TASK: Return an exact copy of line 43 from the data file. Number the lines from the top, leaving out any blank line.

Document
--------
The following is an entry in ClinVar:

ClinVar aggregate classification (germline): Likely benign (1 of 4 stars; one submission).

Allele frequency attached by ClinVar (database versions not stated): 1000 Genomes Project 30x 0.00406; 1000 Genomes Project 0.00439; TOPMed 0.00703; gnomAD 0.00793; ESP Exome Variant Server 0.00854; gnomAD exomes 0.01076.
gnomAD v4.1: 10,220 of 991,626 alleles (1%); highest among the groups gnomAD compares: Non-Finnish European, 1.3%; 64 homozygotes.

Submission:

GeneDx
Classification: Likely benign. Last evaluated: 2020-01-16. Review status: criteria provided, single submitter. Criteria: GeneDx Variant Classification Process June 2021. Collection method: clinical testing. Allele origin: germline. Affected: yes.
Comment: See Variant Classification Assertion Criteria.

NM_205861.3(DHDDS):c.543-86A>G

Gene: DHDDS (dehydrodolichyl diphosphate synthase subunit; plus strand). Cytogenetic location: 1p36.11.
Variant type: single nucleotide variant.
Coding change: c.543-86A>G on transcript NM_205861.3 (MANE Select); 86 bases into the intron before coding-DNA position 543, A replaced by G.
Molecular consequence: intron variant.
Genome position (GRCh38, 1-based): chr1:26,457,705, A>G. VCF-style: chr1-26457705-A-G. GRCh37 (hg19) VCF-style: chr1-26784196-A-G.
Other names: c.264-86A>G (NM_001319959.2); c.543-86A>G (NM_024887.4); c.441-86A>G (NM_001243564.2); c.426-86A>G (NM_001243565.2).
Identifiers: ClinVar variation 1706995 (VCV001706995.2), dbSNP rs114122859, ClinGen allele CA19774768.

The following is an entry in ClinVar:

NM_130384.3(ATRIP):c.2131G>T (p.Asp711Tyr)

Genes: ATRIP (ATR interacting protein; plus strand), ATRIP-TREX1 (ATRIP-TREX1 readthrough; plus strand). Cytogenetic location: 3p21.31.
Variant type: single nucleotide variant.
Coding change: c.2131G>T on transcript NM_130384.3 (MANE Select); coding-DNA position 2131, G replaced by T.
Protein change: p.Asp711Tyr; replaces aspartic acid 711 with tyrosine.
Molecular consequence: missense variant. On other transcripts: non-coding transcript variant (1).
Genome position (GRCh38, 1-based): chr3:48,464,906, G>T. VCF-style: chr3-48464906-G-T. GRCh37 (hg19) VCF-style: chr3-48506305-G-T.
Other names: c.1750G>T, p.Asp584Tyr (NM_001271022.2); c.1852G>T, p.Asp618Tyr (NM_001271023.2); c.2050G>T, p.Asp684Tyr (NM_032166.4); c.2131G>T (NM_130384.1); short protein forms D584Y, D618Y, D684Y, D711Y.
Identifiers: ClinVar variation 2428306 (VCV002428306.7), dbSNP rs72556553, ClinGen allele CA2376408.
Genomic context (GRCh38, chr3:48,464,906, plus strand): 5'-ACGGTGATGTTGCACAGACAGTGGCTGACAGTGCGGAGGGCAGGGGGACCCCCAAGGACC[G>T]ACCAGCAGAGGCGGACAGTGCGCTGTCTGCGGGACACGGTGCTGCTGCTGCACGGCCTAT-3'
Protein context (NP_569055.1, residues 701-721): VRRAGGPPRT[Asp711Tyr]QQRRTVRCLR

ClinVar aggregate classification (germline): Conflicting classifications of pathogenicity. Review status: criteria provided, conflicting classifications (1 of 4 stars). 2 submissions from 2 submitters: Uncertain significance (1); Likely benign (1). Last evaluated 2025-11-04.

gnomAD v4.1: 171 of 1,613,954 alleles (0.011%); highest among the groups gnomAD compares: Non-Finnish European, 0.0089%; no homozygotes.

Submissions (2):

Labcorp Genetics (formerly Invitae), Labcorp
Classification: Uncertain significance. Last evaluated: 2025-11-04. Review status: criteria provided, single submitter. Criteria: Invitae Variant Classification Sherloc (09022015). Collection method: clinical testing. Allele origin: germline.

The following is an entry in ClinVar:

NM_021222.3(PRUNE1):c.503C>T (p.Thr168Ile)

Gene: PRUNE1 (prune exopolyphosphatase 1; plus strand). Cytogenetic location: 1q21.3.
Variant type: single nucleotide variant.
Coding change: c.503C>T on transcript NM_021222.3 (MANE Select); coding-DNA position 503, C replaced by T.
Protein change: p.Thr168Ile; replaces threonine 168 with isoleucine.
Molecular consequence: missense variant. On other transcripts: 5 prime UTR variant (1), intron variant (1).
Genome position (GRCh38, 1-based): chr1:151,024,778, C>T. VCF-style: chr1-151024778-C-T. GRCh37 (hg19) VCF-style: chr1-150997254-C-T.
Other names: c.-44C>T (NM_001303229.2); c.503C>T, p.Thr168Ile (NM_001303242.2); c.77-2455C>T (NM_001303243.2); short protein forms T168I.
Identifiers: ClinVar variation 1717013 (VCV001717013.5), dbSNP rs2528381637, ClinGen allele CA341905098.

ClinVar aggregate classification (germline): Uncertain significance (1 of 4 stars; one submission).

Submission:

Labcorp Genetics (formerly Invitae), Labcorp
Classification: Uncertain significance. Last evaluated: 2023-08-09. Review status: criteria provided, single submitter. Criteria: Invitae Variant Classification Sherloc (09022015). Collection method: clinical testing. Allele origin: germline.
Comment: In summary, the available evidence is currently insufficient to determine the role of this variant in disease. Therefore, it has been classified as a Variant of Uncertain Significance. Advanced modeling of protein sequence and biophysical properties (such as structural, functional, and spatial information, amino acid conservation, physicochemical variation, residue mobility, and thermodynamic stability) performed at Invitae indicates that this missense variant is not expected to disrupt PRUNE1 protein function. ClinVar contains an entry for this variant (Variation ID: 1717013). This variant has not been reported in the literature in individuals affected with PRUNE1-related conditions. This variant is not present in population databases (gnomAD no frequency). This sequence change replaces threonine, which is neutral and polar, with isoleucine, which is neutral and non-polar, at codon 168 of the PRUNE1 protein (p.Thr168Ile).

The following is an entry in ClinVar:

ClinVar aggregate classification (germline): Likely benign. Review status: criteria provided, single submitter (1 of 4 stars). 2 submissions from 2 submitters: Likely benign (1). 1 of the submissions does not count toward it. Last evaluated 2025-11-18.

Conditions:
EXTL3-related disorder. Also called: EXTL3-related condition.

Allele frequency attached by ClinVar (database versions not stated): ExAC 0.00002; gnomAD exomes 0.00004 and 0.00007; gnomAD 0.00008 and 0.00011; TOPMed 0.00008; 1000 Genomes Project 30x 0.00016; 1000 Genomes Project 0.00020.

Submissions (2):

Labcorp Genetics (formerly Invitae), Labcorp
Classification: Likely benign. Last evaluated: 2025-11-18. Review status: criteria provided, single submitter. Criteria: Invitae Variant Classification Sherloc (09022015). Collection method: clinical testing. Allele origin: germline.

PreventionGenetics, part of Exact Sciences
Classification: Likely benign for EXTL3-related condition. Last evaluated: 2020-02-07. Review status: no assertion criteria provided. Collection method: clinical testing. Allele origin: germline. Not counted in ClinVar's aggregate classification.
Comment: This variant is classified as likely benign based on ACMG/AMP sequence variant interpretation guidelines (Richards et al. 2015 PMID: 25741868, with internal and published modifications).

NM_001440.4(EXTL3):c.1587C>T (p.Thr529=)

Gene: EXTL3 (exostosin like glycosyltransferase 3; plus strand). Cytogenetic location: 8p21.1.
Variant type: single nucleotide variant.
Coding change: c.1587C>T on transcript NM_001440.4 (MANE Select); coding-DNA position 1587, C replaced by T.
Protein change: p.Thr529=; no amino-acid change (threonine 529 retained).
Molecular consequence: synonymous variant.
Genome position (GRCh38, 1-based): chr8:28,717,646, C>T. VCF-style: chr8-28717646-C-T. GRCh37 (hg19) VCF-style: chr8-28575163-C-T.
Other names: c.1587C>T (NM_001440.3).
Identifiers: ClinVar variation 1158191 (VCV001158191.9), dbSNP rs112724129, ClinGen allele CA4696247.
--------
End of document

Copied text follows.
Identifiers: ClinVar variation 1717013 (VCV001717013.5), dbSNP rs2528381637, ClinGen allele CA341905098.